'Shaik hurt parole credibility'

2009-11-04 14:28

Cape Town - Correctional Supervision and Parole Review Board chairperson Judge Siraj Desai on Wednesday renewed his call for a review of the medical parole system.

Desai conceded in a National Assembly's correctional services committee meeting on Wednesday that Schabir Shaik's controversial release on medical parole had damaged the credibility of the parole system.

Democratic Alliance spokesperson James Selfe welcomed Desai's call to amend laws governing medical parole.

"The decision to grant Schabir Shaik medical parole has become an extremely controversial matter as it is believed that Mr Shaik did not qualify for release in terms of the provisions of the Act," Selfe said.

Undermined credibility

This scepticism undermined the credibility of the parole system as a whole, something Desai had conceded.

As the law now stood, only the correctional services minister or the commissioner could refer a parole decision for review.

The DA had requested both the former and current ministers to refer Shaik's parole decision for review, but these requests were refused.

Selfe said Desai had now suggested the law be amended to allow the national council for corrections to be given the power to review parole decisions if the appropriate representations were made.

"These suggested changes go a long way toward making the parole process more transparent and credible."

"The DA welcomes these suggestions and will endorse any such changes."

"South Africa currently has two parole systems; one for the rich and politically connected and another for those that do not have connections and are often ignored."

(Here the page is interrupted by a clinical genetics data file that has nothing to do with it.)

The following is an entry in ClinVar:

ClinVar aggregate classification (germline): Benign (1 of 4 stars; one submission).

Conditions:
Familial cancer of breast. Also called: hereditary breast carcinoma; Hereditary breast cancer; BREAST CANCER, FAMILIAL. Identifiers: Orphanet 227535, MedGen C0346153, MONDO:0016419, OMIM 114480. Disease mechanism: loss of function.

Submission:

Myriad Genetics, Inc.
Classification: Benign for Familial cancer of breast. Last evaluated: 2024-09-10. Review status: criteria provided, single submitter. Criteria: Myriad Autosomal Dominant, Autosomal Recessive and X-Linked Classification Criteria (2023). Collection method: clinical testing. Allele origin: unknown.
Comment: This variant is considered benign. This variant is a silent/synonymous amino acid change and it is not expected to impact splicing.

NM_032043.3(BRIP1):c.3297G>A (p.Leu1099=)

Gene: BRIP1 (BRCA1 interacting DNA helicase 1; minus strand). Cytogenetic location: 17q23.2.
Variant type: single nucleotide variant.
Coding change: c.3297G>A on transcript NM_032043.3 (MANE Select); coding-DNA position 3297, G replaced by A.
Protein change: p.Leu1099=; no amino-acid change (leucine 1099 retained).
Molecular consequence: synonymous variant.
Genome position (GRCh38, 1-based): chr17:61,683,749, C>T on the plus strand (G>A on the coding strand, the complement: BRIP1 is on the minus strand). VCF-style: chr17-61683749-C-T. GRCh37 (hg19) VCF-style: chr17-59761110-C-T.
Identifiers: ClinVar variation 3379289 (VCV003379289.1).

Political influences

"These amendments are necessary if any further political influences in the parole system are to be avoided," Selfe said.

In March this year - when Shaik was released on medical parole, apparently being in the final stages of a terminal illness - Desai said medical parole was meant only for people who were terminally ill, not those suffering from lesser conditions.

In an interview on radio station Cape Talk at the time said: "There is no elasticity in the Act in so far as it concerns medical illnesses generally."

He said then the Correctional Services Act as it stood was not ideal.

"There is absolutely no reason to detain somebody who is not a danger to society, but very ill and keep them in custody."

"I personally am of the view that the Act should be amended to broaden the scope on which we can release medically unfit persons from prison."